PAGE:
edit: I just read the citypaper review... "Everything went so badly, really, on a recent Saturday night at Jesse Wong’s Kitchen that “Jesse Wong” suggests itself as new Cockney rhyming slang (à la “Pete Tong”) for anything you’d looked forward to that ended up going badly: “Oh, the evening at the opera went Jesse Wong—the soprano was hoarse, they ran out of vodka at the lobby bar, and I lost my cell phone.” ... ouch?

                1. re: Wangus

                  My understanding is that all three restuarants are very different, but I have never been to the Hunt Valley location. I believe that Hong Kong is the only one focused on strictly Chinese cuisine, and the only one that has Dim Sum.

                  1. re: JonParker

                    This was only the consensus of half of the people. People at my table were very enthusiastic. I agree with Jason1 that though some of the dishes are faulty, others like the snow pea shoots, the spicy tendon and the eggplant are a real treat. Go try it out, be adventurous, and tell us what you think.

                    1. re: crowsonguy

                      I think this almost validates my point -- we had 12 people there split into two tables of six. Half thought it was pretty good, the other half thought it was just ok. Now, one could postulate that we just happened to divide up with people with a certain set of tastes at one table and those with a different set at the other, but that seems unlikely.

                      A more reasonable assumption is that the restaurant is inconsistent, which is in line with my experiences at the other two JW places.

                      I will add that I never said that any of them are bad. They're just not great.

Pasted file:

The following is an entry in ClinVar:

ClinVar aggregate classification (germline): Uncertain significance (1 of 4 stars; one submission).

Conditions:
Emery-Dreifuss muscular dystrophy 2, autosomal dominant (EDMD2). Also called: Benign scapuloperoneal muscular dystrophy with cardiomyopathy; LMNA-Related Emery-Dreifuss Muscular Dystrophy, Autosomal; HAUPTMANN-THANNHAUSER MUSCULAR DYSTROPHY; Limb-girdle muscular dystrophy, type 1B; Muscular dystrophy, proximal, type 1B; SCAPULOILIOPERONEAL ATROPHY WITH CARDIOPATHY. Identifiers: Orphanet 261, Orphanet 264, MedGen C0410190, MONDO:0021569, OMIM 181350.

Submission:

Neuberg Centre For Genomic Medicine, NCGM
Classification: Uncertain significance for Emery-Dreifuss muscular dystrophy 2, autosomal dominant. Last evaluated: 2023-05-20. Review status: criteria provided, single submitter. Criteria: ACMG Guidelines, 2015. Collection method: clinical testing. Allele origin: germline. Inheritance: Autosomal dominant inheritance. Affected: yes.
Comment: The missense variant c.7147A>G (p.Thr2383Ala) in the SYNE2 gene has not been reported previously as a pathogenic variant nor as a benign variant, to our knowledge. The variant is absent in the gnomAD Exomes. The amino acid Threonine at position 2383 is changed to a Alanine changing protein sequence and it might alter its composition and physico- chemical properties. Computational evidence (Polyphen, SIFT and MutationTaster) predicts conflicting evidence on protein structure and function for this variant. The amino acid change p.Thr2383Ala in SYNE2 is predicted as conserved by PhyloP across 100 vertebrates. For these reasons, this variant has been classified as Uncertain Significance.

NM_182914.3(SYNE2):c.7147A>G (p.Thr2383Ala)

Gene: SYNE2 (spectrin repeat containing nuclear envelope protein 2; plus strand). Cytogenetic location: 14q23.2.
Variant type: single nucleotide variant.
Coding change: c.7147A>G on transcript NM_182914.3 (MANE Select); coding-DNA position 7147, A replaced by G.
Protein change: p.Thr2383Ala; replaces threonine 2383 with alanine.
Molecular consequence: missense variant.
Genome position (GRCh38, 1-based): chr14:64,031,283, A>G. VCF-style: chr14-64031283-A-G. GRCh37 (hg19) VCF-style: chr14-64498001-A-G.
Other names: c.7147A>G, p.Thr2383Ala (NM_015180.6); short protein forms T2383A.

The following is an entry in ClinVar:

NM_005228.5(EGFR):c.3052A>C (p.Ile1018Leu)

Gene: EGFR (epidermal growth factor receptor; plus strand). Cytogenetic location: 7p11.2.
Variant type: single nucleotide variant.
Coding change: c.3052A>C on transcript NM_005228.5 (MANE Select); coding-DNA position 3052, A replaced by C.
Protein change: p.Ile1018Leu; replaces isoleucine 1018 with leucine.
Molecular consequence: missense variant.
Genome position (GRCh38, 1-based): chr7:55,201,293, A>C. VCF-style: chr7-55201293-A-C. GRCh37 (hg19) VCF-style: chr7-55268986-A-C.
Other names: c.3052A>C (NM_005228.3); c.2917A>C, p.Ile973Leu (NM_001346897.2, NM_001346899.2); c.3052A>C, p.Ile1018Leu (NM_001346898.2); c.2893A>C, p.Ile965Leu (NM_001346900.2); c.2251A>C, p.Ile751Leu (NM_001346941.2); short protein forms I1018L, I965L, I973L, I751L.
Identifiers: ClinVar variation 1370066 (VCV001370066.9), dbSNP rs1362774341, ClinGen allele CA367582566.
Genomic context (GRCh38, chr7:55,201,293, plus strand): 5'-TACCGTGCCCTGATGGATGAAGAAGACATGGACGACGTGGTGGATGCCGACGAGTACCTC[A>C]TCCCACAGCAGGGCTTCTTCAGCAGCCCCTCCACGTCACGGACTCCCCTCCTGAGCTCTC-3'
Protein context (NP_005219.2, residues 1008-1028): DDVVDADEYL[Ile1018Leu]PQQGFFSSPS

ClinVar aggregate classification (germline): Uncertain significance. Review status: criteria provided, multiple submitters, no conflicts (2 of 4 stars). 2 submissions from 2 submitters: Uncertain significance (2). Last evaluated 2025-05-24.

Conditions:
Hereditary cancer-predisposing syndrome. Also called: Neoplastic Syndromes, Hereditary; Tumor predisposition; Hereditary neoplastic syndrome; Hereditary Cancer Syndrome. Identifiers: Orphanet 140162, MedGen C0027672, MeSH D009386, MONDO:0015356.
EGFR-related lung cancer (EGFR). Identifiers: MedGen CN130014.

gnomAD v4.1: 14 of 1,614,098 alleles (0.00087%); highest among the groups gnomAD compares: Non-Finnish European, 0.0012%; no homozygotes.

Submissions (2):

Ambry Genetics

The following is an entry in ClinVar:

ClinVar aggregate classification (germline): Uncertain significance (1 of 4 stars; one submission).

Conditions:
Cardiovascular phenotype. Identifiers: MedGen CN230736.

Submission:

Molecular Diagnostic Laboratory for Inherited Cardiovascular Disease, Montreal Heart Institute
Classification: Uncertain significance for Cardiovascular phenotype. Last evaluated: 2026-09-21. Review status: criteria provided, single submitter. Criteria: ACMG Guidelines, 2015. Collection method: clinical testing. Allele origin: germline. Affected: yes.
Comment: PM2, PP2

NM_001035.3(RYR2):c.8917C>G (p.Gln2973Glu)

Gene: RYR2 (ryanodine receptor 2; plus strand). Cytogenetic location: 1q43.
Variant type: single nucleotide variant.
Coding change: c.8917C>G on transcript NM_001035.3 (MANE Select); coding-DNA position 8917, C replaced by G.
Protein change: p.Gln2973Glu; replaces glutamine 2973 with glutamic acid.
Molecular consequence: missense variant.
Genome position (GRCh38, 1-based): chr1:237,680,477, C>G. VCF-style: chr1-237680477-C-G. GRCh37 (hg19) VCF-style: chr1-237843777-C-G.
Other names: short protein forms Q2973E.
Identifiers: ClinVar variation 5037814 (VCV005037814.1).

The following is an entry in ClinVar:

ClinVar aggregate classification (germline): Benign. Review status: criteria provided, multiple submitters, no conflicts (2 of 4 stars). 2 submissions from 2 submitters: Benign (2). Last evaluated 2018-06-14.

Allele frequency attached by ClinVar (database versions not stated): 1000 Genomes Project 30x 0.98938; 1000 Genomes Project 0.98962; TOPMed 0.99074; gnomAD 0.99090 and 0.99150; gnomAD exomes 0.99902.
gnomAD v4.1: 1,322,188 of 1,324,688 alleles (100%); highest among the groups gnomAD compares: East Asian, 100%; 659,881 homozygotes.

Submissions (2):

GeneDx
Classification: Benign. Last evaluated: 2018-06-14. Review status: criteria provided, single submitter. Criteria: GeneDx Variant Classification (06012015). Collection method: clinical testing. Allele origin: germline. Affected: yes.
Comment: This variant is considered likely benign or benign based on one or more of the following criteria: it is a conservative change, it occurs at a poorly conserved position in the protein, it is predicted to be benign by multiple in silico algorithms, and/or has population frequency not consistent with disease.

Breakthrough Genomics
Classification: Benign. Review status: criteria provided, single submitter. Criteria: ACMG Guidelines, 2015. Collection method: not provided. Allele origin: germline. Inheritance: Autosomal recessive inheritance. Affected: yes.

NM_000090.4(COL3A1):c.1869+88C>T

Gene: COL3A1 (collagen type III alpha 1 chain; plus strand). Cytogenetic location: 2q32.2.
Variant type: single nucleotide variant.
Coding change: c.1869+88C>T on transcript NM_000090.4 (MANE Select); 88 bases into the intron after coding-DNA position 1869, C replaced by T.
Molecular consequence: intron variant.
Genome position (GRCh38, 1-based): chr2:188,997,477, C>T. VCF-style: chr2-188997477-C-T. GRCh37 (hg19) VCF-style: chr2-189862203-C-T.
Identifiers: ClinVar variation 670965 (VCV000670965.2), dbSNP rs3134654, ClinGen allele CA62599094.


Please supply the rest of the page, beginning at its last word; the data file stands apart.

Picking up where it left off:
1. re: JonParker

                        Maybe we could all agree it's the best dim sum around Baltimore...since it's the only one left. And, like Warthog reminds, if you like a place and want to see it stay, try to be supportive. I think this one is the better of his places, and these would be good views to put in the current online zag poll. Wong, who is Malaysian, said it was for his Chinese friends who drove from Columbia to DC ISO dim sum, and he was doing it for them, not the greater population. He went to French pastry classes at 50, and wanted to try to make up some new types of DS--you can see some of the pastry shells are inventive, like in the tarts, and the runner dishes are the inventive, delicate ones. And it doesn't appear the new Asian Court is going to try to break new ground in the delicate department.

                        1. re: chowsearch

                          Interesting. Didn't know that. The first time I went to Jesse Wong's was about three years ago - dim sum was horrible; they used frozen shrimp and some of the veggies were frozen too. Turnip cake was just not made right. Lots of the dim sum appeared machine made as well. However, I went back again (kind of out of desparation) a few months ago and was pleasantly surprised - it was much better. Maybe it will continue to get better and will be a place that we can all agree upon - I'd be lining up to get inside if that was the case.

                2. Chinatown Cafe near mulberry on Park use to do dim sum on the weekends, I haven't been to the restaurant for at least a year so I'm not sure if they still do. (I've had delivery more recently and the secheuzan bean curd is still tasty) It was good and on carts when I was last there.

                  But in general in Baltimore I think your better off cultivating and interest in the korean barbque restaurants north of mount vernon. That's the best unique/tradtional asian we have to offer, in my opinion

                  2 Replies
                  1. re: poached

                    Oh, lordy, Chinatown Cafe is a dump these days -- and I don't mean that in an affectionate way. No carts, always empty, lousy service.

                    1. re: sweetpotater

                      Oh what a bummer! I haven't been in there for a long while- it used to be a decent place to bad it's gone to the darkside